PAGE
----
[Marxism] Alex Callinicos on "political Marxism"

Louis Proyect lnp3 at panix.com
Mon Apr 29 09:43:11 MDT 2013


 From the Nov.-Dec. 1990 NLR:

This [poliical Marxism] is a version of Marxism that it is hard not to 
have great reservations about. In part, these reservations stem from 
difficulties specific to Brenner’s account of the rise of agrarian 
capitalism. His writing has undoubtedly provided a valuable corrective 
to those accounts of the transition to capitalism which, from Pirenne 
and Sweezy to Braudel and Wallerstein, have accorded prime importance to 
the expansion of the world market. [6] Brenner is, moreover, right to 
stress the crucial role played by the emergence in England of a 
distinctively capitalist agriculture, especially in making possible that 
country’s establishment of first military and then industrial primacy 
over its rivals—particularly France—after 1689. [7] Nevertheless, 
Brenner’s exclusive focus on agrarian capitalism has encouraged, perhaps 
contrary to his own intentions, some wildly one-sided readings of the 
process of capitalist development. Probably the most lamentable example 
is George Comninel’s Rethinking the French Revolution (based, 
incidentally, on a dissertation supervised by Wood), which argues that, 
since there was no equivalent in pre-revolutionary rural France of the 
capital–wage-labour relations increasingly prevalent in the contemporary 
English countryside, ‘there simply were no capitalist relations—no 
appropriation of surplus-value, as opposed to commercial 
profittaking—that can be attributed to the [French] bourgeoisie.’ [8] 
What such arguments leave out of account is the extent to which early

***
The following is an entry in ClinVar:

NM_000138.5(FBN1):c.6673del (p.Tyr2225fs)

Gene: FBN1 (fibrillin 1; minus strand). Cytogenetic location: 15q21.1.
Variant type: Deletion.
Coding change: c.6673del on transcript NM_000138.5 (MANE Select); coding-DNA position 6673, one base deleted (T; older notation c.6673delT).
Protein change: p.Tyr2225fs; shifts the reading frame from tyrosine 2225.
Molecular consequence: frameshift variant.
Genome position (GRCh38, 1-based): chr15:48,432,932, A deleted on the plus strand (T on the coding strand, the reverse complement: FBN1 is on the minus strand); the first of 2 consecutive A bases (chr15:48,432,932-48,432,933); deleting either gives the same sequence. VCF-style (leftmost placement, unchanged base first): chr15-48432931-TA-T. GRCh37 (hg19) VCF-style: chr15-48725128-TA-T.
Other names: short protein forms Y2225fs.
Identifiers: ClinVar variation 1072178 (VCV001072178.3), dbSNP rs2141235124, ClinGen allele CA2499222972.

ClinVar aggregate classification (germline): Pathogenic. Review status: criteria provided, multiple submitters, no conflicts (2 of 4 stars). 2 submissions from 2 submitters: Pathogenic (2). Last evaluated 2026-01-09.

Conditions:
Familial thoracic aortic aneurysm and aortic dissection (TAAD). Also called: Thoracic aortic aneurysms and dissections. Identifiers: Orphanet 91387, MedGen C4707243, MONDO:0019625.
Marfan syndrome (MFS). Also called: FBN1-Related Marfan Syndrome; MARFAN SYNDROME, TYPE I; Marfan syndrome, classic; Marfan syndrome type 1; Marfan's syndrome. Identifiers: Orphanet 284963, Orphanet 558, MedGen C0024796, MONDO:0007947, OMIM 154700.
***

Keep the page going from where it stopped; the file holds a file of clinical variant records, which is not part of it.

modern merchant capitalism, though still rooted in feudal social 
relations, provided a framework for the emergence of what Lenin called 
‘transitional forms’ through which capital began to acquire control over 
production. [9] One such form was what Robin Blackburn calls the 
‘systemic slavery’ of the British and French West Indies, and later 
Cuba, Brazil and the American South: the large-scale exploitation of 
slave labour, producing for the world market either mass-consumption 
goods (sugar) or industrial inputs (cotton). [10] 
‘Proto-industrialization’—the spread of rural industry, usually 
producing textiles, often on the basis of the putting-out 
system—represented another form in which labour was partially subsumed 
under capital, and arguably a more decisive one, since the abolition of 
slavery led often to a fragmentation of productive units, while the 
limitations of the putting-out system tended to drive capitalists to 
centralize the labour process in the factory. [11] The development of 
agrarian capitalism, on which Brenner and his followers concentrate, was 
part of a much broader process through which bourgeois social relations 
progressively undermined the old feudal order.

But it is not simply doubts about the historical claims advanced by 
Brenner (or, perhaps better, by those influenced by him) which give one 
pause when confronted with Wood’s employment of his work to construct 
‘political Marxism’. Historical materialism explains social 
transformations as the outcome of two mechanisms: first, the structural 
contradictions that arise between the development of the productive 
forces and the prevailing production relations; and secondly, and only 
in the context of the socio-economic crises generated by these 
contradictions, the class struggle. Capital does not only elucidate the 
conditions and forms of the extraction of surplus-value within the 
production process; it also locates capitalism’s chronic liability to 
recurrent economic crises in the tendency of the rate of profit to 
fall—the form of the contradiction between the forces and relations of 
production specific to that mode of production. Some of the greatest 
recent triumphs of Marxist historiography have been to delineate more 
precisely the nature of this contradiction in pre-capitalist modes. As 
Perry Anderson points out, G.E.M. de Ste Croix’s explanation of the 
decline of classical antiquity is an instance of the kind of ‘systemic 
contradiction’ that occurs ‘when the forces and relations of production 
enter into decisive contradiction with each other’. [12] Similarly, 
there is little doubt that, despite their disagreements, Brenner and 
Bois have greatly advanced our understanding of the form taken by the 
similar contradiction responsible for the late-medieval crisis of 
feudalism. [13]




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